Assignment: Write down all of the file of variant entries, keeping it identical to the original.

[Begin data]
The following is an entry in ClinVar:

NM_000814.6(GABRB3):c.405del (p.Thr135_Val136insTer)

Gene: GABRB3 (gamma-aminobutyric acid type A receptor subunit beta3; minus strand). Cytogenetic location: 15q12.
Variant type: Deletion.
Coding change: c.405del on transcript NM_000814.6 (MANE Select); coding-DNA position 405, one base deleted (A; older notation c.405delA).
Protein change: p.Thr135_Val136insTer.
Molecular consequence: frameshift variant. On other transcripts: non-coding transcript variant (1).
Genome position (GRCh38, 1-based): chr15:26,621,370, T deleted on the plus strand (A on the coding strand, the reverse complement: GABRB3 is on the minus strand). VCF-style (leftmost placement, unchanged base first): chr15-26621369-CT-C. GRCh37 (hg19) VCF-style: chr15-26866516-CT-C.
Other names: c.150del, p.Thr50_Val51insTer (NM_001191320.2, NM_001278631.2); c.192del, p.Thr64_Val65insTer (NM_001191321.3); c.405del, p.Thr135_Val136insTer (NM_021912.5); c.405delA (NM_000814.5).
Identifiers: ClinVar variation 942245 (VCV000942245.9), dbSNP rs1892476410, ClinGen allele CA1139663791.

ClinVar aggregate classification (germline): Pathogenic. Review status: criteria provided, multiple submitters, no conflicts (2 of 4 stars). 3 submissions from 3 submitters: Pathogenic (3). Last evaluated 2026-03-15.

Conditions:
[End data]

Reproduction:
The following is an entry in ClinVar:

NM_000814.6(GABRB3):c.405del (p.Thr135_Val136insTer)

Gene: GABRB3 (gamma-aminobutyric acid type A receptor subunit beta3; minus strand). Cytogenetic location: 15q12.
Variant type: Deletion.
Coding change: c.405del on transcript NM_000814.6 (MANE Select); coding-DNA position 405, one base deleted (A; older notation c.405delA).
Protein change: p.Thr135_Val136insTer.
Molecular consequence: frameshift variant. On other transcripts: non-coding transcript variant (1).
Genome position (GRCh38, 1-based): chr15:26,621,370, T deleted on the plus strand (A on the coding strand, the reverse complement: GABRB3 is on the minus strand). VCF-style (leftmost placement, unchanged base first): chr15-26621369-CT-C. GRCh37 (hg19) VCF-style: chr15-26866516-CT-C.
Other names: c.150del, p.Thr50_Val51insTer (NM_001191320.2, NM_001278631.2); c.192del, p.Thr64_Val65insTer (NM_001191321.3); c.405del, p.Thr135_Val136insTer (NM_021912.5); c.405delA (NM_000814.5).
Identifiers: ClinVar variation 942245 (VCV000942245.9), dbSNP rs1892476410, ClinGen allele CA1139663791.

ClinVar aggregate classification (germline): Pathogenic. Review status: criteria provided, multiple submitters, no conflicts (2 of 4 stars). 3 submissions from 3 submitters: Pathogenic (3). Last evaluated 2026-03-15.

Conditions: